By now Retired Firefighter Joseph Lombardo IV

If you were a brave Stamford resident that ventured out on the cold afternoon of
January 14″, 1914 for a copy of the Advocate your two cents would have bought a front
page of report of the S.F.D.’s fire duty from the day before. In the center of the paper
was a photo of the Stamford Yacht Club and its outbuildings taken from a yacht on the
Long Island Sound. It was a photo of something that no longer existed.

It was an extremely cold night on January 13, 1914, with the temperature reading
almost -10°, bitter gusts of wind that added to the misery of the men working at the
Luther St. firehouse and any citizens that ventured outside. All people in Stamford had
one thought stay warm, heaters and boilers were set as high as they could go. The men of
Chemical Engine Co. #1 were already tired. It has been a long day, seven runs by Spm
that night. Among the runs were one house fire caused by pipes being thawed in the
basement, two grass/ brush fires, and a mutual aid call to Springdale for a house fire on
Cemetery Rd.

Shortly after 9 pm a call for a reported fire was received for the Stamford Yacht
Club located on Ocean Drive West. Chemical Engine Co. #1 was the only motorized unit
in the Luther St. station, they were off and well on the way before the horse teams were
hitched up. Capt. Smith and his men were the first to arrive and there was hope that they
could put out this blaze with their 1″ chemical hose as they did at the earlier basement
fire. The rest of the responding units were still several minutes away.

They parked on the south lawn close to the building. They were directed to the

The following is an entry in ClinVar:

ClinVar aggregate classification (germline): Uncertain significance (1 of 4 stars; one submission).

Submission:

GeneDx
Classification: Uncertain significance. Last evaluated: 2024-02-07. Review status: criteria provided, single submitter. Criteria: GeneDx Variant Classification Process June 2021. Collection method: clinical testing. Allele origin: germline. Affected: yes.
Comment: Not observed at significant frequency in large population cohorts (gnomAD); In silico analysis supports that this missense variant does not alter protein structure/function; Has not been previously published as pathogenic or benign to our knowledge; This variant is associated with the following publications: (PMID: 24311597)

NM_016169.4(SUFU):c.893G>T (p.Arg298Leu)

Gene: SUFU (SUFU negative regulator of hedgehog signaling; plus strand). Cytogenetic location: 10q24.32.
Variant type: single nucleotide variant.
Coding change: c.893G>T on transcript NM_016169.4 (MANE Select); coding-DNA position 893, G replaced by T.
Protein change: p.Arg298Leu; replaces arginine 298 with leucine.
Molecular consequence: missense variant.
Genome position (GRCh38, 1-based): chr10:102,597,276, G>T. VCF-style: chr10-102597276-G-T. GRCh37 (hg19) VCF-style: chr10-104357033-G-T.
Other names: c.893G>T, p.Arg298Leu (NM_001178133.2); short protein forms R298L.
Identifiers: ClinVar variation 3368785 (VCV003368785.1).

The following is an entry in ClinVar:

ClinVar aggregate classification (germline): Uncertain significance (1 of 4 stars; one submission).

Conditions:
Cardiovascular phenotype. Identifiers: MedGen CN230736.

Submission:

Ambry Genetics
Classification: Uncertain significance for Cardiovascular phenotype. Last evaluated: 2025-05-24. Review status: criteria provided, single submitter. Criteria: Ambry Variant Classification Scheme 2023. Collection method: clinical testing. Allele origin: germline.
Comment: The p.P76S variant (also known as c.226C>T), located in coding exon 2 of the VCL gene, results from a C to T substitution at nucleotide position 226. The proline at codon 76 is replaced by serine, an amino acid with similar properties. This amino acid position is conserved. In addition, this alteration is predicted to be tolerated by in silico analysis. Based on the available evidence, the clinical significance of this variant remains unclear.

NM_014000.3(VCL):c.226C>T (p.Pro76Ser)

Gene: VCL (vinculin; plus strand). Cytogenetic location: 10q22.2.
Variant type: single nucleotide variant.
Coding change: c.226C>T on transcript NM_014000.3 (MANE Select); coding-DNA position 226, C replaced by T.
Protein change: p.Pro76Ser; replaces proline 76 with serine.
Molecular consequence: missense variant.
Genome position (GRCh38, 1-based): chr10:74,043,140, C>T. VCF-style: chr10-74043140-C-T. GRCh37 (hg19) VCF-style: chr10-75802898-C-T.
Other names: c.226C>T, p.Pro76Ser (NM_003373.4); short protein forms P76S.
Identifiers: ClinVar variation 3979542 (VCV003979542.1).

second floor by Mrs. Warren the Club cook who shouted that her room was on fire. AS
they climbed the stairs, down came the other club employees in the building. The men
had attempted to hold the fire with hand extinguishers. Capt. Smith was the first at the
top of the stairs and saw the fire was now pushing out the door. The men under his
command used their small line with great effect and pushed back the fire. Smith then
passed the hose stream to check the room next door. He opened the door of the Ladies
Bathroom and saw the fire had burned through the wall and was starting to eat its way
into the attic.

He knew at once that the fire was now well beyond the capabilities of his
company to control it. Soon the fire was now through the roof and he ordered his men to
retreat. As they exited the building Chemical #1 saw how out of control the fire had

The fire was through the roof and the wind was carrying red hot embers into the
trees and the yachts that had been pulled onto the south lawn for the winter. The area had
become a landscape of flames; the building’s second-floor had become fully involved, the
treetops were now giant torches, and the yachts were being consumed so fast that the
chemical engine was close to igniting. The engineer of Chemical #1 scrambled through
the blazing terrain and drove the machine out to the comparative safety of the street.
By now the rest of the box alarm units had arrived and soon several streams of
water were aimed against the trees and the building. Despite the cold, a crowd had
gathered concerned that their residences might be next. It was not to be, it less than an
hour the building had collapsed in on itself. It was a complete loss, all of the trophies and
club memorabilia were gone as were the six boats on the south lawn. They comprised the
majority of a very popular class of racing yachts built by Milton Point Shipyard in Rye,
NY. The only structures left standing on the property were the bathhouses and pier.
They were spared because their location was north and upwind of the main club

The fire was out by 10:30 pm that night and the freezing firefighters had packed
up their hose and returned to quarters. Other than a small grass fire at ll pm the rest of
the night was blessedly quiet. The S.F.D. was not called out until 8 am the next day when
the fire rekindled in the remains of the Yacht Club. It was the start of another tough day
as units later headed to a chimney fire and that afternoon to an attic fire on Garden St.
The cause of the fire was blamed on an oil heater placed too close to furnishings
in the corner of the cook’s room. The club was rebuilt by the summer of 1915 and still
stands today on Ocean Drive West.